Lingcod Thread

Smalma

Active Member
#16
Steve -
Here in Puget Sound I have fished my 8 wt (an even a 7wt) a lot for lings with decent success. With those lighter rods I don't like weight flies. Instead I rely on my lines to reach the fish. I have been using yak hair for my ling flies for approximately 20 years and love it. Use the method shown in the vid (double back the hair) to produce 7 to 10 inch flies; in addition to the color shown I really like chartreuse and white and brown and orange. I usually tie my on 3/0 or 4/0 swaish hooks. I use kevlar thread as well though usually opt for red/orange thread and use 5 minute expoxy for increased durabiity. Lings are tooth critters that can tear flies up quickly. With the yak hair and expoy my flies usually have a life of 20 to 25 lings which is a good day here on the sound if I don't lose them sooner. I use a 12 inch bite leader of 30 or 40# mono and a 6 foot leader with 15 pound tippet.

Here is the sound have had the best luck on shallow flats (20 to 40 feet), reef tops, rock or rip rap walls and kelp beds. Here in the sound the lings get pressured quite a bit and flies can provide a nice change up. Not uncommon in late season that flies out fishing gear or even live bait on waters that can be effectively fished with flies. Not only are unweighted flies easier to cast they work really well "walking" down the walls and when coupled with spun deer hair heads (I like thumb size ones) they will hang and hover on the pause which is deadly on pressured fish.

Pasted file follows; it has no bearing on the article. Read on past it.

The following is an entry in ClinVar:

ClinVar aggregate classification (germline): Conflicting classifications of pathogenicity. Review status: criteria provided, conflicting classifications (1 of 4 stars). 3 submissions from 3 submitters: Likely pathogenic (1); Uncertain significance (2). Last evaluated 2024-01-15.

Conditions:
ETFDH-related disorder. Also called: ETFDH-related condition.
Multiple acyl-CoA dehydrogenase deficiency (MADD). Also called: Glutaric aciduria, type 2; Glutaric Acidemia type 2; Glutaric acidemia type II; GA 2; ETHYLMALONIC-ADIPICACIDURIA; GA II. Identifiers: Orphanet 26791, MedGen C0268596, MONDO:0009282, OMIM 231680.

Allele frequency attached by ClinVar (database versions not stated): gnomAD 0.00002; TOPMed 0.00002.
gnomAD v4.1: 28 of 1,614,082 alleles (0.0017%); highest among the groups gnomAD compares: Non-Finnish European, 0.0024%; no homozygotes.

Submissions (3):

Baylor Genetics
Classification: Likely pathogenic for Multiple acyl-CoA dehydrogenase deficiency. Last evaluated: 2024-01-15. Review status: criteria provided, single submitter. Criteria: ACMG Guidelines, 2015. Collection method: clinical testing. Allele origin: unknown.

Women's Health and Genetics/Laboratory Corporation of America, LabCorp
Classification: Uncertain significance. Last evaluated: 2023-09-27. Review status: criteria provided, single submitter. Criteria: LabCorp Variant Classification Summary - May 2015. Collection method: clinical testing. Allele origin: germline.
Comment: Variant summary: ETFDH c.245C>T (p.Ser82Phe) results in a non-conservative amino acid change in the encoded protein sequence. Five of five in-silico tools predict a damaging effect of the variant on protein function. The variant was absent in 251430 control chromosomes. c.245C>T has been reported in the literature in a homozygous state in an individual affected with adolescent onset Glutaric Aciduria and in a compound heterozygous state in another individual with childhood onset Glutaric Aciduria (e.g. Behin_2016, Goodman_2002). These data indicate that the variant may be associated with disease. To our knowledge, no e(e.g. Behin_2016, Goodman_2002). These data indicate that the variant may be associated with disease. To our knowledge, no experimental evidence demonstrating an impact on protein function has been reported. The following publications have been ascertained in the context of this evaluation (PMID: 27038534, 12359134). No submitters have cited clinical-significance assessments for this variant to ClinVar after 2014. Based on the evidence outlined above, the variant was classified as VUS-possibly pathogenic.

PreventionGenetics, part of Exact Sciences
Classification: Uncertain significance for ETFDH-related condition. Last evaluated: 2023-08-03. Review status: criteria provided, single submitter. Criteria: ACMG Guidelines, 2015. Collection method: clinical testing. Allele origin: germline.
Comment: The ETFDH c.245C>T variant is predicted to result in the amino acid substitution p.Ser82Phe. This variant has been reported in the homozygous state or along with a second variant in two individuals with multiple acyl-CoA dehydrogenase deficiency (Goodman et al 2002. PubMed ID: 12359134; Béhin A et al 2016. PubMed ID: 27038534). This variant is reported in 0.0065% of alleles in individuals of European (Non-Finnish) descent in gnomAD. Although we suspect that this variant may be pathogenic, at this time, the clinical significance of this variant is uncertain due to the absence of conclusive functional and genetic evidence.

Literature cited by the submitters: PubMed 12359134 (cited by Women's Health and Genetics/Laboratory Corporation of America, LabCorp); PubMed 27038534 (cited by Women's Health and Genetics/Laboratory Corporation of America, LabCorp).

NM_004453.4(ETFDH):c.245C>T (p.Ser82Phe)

With that 8 wt and T-14 head I have taken lings from as shallow as 4 or 5 feet down to about 50 feet. The hardest part of fly fishing for lings is find those spots where you can effectively fish. If I were going to consistently fish much beyound 30 feet I would look into using a lead core head and do away with some of the niceties of the presentation. I spend time going over charts looking for potential spots and do most of my exploring with gear and lead head jigs (way quicker) waiting to break out the fly rod for those spots I feel has the best potential for tossing bugs. With my homework done double digit days are a reasonable expectation and can often hand pick a 30 incher for the table and have taken a few over sized fish. With the increased pressure on th lings the last 5 or 6 years I have been spending more time in the San Juans.

Enjoy your efforts to expand your fly game!

curt
 
#18
I'll second Jonathan here, thanks a lot for all the info Curt. You described my main objective, 20-40 feet of water within the Central Sound area, and the gear I'll be using, 8 wt with T-14. Thanks for the leader breakdown as well, great advice. Got some tying to do and some charts to study.